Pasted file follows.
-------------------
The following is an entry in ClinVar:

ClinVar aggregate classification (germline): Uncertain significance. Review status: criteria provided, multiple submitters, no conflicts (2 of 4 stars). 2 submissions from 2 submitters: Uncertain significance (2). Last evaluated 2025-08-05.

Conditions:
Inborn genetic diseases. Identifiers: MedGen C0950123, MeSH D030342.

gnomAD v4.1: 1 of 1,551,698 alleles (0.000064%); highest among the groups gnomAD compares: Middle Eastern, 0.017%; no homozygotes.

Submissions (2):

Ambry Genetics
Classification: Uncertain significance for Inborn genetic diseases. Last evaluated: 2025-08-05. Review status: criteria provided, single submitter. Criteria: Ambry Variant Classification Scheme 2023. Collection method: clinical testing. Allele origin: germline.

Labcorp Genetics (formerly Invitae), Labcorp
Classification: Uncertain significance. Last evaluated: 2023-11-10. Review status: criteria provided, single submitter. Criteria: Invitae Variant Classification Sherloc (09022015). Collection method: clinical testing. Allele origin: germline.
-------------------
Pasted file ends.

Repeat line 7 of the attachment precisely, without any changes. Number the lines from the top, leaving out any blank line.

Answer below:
Ambry Genetics